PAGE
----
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TomB16 investing blog

Discussion in 'Investing' started by TomB16, Aug 7, 2019.

  1. TomB16

    TomB16 Well-Known Member

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    Our cash is down a bit. We haven't purchased anything recently and cash keeps coming in but our investments are performing so well, the ratio is skewing toward investments without expanding our holdings beyond DRIPs.

    I'm extremely comfortable with this situation, for a variety of reasons. If I was younger or wasn't in a position of needing to live off our investments in the near future, I would be fully invested right now.
     
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  2. TomB16

    TomB16 Well-Known Member

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    I've stopped trying to get rich quickly. At my age, I can't afford it.
     
    #62 TomB16, Oct 28, 2019
    Last edited: Oct 29, 2019
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  3. TomB16

    TomB16 Well-Known Member

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    Petroleum

    My energy sector companies are doing phenomenal, far better than I expected, but that's not what I'm writing about. I will point out, these tremendous performers are a side show for me. They are far from my main holdings. If my petroleum investments were significant, I'd be doing better than I am.

    In the mid 1990s, a botanist returned from a tour of a remote area and announced he had found a plant that secreted oil. On testing, it was found to basically be diesel fuel and was a viable direct substitute. It made the headlines for about 5 minutes and then went away forever.

    In the early 2000s, it appeared oil from algae was the future. There were quite a few micro to small scale implementations using open ponds, lazy rivers, and an interesting soft plastic tube in which to grow algae. It was like a diesel flavored Mr. Freeze.

    Species were selected that would produce a direct diesel substitute at high volume (40% biodiesel by weight) with promise of higher efficiency organisms to be developed.

    They had literally developed a process to create huge holding ponds of diesel fuel that could be slurped up and then scrubbed of water and algae. Pump diesel is scrubbed of both water and algae, by the way. An examination of the processing requirements showed a huge energy advantage over crude.

    To this day, I believe it's a better fuel source than crude. It has significant advantages. The rather significant disadvantage is the lack of other petro chemicals. As of now, it has gone nowhere and I expect it to go nowhere in the future.

    This is a revelation. It's like finding a place that has palletized gold bars and being told it's easier to mine and smelt new gold than to hoist found gold onto a truck.

    After some consideration, I have come to the following conclusions:

    Petroleum is a highly evolved industry. Boot strapping a new source of energy for internal combustion is going to be an epic hurdle.
    I'm a big proponent of green energy. Where I differ from the besandled beard groomers and their man-buns is I see a need for fossil fuels well into the future.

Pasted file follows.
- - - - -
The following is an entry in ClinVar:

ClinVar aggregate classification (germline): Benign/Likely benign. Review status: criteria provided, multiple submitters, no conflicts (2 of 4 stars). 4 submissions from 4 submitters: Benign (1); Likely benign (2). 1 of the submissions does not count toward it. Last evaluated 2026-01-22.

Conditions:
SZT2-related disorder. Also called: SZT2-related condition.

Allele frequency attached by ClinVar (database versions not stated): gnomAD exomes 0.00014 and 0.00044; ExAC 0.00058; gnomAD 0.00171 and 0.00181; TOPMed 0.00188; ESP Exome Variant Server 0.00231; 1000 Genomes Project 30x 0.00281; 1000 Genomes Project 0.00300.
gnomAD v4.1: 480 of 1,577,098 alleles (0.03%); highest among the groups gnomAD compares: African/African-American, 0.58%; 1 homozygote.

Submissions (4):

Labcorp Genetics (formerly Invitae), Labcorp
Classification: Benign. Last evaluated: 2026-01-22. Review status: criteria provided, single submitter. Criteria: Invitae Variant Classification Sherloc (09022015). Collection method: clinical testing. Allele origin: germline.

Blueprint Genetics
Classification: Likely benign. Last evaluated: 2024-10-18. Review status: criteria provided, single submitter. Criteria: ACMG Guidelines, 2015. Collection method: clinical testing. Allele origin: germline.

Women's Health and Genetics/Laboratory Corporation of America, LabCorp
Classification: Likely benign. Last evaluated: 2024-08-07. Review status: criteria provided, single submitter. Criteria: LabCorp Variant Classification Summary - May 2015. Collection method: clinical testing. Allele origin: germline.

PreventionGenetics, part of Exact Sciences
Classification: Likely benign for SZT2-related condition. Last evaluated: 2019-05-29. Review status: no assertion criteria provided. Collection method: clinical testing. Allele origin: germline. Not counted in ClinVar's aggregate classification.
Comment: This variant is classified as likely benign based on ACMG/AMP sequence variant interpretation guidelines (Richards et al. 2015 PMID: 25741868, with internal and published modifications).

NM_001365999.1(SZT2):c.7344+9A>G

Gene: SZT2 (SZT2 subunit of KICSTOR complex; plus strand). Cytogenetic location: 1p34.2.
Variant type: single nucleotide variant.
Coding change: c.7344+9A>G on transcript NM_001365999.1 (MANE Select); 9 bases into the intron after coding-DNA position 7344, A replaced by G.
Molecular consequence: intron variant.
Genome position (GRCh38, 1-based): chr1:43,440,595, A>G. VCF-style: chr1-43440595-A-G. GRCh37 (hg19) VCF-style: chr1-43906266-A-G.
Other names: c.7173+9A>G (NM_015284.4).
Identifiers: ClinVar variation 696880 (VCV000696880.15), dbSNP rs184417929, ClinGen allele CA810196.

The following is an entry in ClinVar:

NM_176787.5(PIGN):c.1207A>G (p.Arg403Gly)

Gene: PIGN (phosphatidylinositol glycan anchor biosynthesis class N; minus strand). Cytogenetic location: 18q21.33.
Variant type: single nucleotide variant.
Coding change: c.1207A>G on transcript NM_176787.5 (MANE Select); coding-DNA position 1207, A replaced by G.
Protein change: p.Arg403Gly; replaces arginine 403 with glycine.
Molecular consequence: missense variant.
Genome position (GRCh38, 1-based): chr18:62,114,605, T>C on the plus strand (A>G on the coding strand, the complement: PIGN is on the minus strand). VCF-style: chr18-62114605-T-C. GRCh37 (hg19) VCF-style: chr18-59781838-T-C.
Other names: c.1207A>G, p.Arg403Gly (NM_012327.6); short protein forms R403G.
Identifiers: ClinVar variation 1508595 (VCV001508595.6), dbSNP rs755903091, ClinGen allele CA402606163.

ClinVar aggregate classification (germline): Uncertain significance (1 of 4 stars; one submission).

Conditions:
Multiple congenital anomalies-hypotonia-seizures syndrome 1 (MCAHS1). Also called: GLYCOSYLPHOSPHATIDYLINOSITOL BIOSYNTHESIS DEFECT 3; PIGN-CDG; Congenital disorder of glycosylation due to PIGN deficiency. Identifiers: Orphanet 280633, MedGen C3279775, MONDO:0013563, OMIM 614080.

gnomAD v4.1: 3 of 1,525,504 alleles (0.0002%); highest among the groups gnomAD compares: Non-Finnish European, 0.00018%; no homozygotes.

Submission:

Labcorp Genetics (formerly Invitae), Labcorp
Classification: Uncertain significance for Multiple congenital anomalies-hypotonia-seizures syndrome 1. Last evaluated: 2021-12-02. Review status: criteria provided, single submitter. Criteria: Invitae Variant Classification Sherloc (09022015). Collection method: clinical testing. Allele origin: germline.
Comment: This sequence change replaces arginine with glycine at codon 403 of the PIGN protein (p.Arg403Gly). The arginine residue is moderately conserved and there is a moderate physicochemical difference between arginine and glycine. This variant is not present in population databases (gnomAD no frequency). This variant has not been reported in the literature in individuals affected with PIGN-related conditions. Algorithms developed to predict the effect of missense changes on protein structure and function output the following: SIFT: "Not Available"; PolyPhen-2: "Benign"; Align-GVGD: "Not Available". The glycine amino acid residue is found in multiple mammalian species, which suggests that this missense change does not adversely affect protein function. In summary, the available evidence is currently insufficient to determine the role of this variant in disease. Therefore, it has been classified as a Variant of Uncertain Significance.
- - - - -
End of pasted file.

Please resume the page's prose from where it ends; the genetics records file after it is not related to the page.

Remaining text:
Investors are distancing themselves from fossil fuels. I too believe fossil fuels are on the way out; just not any time soon. The market exodus has left some excellent opportunities in companies that I expect will continue to produce for decades.

    What's more, we are seeing companies do less re-investment. Instead, oil indstry companies are opting to distribute earnings as dividends and return of capital. This is the ultimate cashflow model for old, retired dudes like myself.

    I can only conclude this is an epic time to own oil. I don't know how long this window of opportunity will remain open but I doubt it will be much longer. The value diminishes with each passing year.

    The value won't diminish forever, though. There is a lower floor. Oil is a source of a petrochemical industry that is pretty massive. Oil could continue being necessary for another century but it won't be a primary fuel source for more than two or three more decades.
     
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  4. WXYZ

    WXYZ Well-Known Member

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    wrong post.....whoops
     
    #64 WXYZ, Oct 30, 2019
    Last edited: Oct 30, 2019
  5. TomB16

    TomB16 Well-Known Member

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    You're always welcome here, WXYZ. My wife made some amazing pumpkin loaf today. Too bad I can't share some with you.
     
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  6. WXYZ

    WXYZ Well-Known Member

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    I will accept the VIRTUAL pumpkin loaf.......love the real thing. Good thread Tom. I always appreciate and like to read your opinions and experiences. That "wrong post" above was one that I thought I was posting in my LONG TERM INVESTOR thread and I was actually in your thread.
     
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  7. TomB16

    TomB16 Well-Known Member

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    As of close Friday, the WBI is at 148.13% and it isn't a peak.

    Most years, there is a market contraction near year end. An elevated market does seem to increase the possibility of a larger than typical contraction.